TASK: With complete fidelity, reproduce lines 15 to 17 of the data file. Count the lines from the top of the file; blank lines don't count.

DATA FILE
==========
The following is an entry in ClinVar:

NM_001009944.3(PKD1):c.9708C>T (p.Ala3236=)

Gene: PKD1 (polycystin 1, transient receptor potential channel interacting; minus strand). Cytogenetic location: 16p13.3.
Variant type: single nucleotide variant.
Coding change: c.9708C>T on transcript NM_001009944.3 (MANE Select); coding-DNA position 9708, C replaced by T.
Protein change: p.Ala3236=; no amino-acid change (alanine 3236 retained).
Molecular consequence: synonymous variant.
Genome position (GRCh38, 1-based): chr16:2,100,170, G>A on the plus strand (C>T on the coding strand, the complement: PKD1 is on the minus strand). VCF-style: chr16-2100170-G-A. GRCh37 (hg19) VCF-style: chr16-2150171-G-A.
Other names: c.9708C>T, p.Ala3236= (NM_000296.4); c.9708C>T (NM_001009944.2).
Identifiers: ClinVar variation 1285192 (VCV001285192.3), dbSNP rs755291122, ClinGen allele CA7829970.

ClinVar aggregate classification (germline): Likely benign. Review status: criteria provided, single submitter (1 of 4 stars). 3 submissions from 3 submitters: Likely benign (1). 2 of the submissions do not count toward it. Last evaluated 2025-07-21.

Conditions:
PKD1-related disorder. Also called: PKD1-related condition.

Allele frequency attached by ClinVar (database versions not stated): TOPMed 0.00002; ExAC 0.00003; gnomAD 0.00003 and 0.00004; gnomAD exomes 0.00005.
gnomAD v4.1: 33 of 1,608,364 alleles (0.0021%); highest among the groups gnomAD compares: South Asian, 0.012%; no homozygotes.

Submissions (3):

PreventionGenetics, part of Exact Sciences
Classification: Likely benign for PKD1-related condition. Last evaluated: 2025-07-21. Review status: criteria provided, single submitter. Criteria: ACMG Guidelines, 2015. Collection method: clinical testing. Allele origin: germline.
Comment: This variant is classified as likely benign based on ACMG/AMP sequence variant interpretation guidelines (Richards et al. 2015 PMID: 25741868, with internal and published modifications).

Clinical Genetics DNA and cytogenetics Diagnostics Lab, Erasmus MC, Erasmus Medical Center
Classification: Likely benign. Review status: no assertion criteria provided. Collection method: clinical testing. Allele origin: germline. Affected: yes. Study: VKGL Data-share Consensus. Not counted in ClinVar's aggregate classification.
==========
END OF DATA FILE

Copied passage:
gnomAD v4.1: 33 of 1,608,364 alleles (0.0021%); highest among the groups gnomAD compares: South Asian, 0.012%; no homozygotes.

Submissions (3):

PreventionGenetics, part of Exact Sciences